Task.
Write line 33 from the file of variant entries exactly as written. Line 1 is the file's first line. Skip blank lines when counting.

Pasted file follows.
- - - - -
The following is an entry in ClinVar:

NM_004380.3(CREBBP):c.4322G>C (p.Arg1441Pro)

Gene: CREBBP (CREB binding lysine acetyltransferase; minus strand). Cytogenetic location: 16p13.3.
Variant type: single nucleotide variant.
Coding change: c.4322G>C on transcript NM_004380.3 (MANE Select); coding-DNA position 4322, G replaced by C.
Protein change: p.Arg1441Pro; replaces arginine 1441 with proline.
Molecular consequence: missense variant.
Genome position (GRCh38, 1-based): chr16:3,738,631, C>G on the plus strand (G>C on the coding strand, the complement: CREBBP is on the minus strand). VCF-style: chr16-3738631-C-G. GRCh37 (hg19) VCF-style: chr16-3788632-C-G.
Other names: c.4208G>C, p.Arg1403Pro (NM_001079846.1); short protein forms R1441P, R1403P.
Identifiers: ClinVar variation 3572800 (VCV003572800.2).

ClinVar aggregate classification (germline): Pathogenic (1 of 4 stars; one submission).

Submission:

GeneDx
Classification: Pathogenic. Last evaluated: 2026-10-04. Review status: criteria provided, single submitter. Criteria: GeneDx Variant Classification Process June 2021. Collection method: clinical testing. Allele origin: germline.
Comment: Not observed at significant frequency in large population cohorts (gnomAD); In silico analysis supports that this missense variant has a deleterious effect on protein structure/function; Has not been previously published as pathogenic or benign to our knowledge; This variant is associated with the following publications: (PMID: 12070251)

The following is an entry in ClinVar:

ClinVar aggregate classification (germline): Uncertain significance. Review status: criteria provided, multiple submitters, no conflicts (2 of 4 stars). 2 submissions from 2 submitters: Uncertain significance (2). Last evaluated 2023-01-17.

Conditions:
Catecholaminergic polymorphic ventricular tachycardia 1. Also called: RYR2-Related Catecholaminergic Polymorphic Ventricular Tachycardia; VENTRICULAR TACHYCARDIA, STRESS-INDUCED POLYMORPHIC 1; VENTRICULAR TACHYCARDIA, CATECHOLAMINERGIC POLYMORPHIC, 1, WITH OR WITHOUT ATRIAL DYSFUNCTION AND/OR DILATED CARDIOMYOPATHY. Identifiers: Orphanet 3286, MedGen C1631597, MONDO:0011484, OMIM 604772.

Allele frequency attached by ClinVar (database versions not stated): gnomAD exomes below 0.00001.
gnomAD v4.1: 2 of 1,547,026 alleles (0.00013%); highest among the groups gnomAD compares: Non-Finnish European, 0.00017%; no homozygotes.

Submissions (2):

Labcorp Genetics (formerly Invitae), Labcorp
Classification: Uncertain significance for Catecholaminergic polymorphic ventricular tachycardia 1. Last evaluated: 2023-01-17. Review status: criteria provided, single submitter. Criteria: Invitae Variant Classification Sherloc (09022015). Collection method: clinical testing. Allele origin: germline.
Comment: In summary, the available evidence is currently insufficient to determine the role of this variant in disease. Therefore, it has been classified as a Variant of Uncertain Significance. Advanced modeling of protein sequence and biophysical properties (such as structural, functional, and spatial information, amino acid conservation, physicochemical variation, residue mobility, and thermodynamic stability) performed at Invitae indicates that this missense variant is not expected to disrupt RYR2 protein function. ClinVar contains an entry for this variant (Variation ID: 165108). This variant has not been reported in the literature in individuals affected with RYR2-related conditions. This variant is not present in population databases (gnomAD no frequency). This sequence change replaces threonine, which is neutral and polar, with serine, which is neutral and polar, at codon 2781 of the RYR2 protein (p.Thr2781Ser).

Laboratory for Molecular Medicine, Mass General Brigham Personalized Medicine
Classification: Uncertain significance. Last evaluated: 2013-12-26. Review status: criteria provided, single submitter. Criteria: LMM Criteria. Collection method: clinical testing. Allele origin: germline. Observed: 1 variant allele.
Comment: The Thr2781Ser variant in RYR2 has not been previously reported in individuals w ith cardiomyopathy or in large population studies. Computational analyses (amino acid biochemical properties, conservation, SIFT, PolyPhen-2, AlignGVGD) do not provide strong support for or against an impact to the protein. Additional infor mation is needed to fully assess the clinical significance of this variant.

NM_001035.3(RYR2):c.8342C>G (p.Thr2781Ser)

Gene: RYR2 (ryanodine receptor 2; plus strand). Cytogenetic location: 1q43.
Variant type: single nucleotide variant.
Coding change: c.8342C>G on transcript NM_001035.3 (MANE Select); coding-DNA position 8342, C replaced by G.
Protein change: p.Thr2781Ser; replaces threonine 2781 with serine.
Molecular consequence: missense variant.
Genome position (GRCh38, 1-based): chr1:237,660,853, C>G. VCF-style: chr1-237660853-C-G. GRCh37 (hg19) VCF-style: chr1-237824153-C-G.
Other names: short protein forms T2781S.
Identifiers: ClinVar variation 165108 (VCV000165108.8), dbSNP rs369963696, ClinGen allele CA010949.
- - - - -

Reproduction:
Protein change: p.Thr2781Ser; replaces threonine 2781 with serine.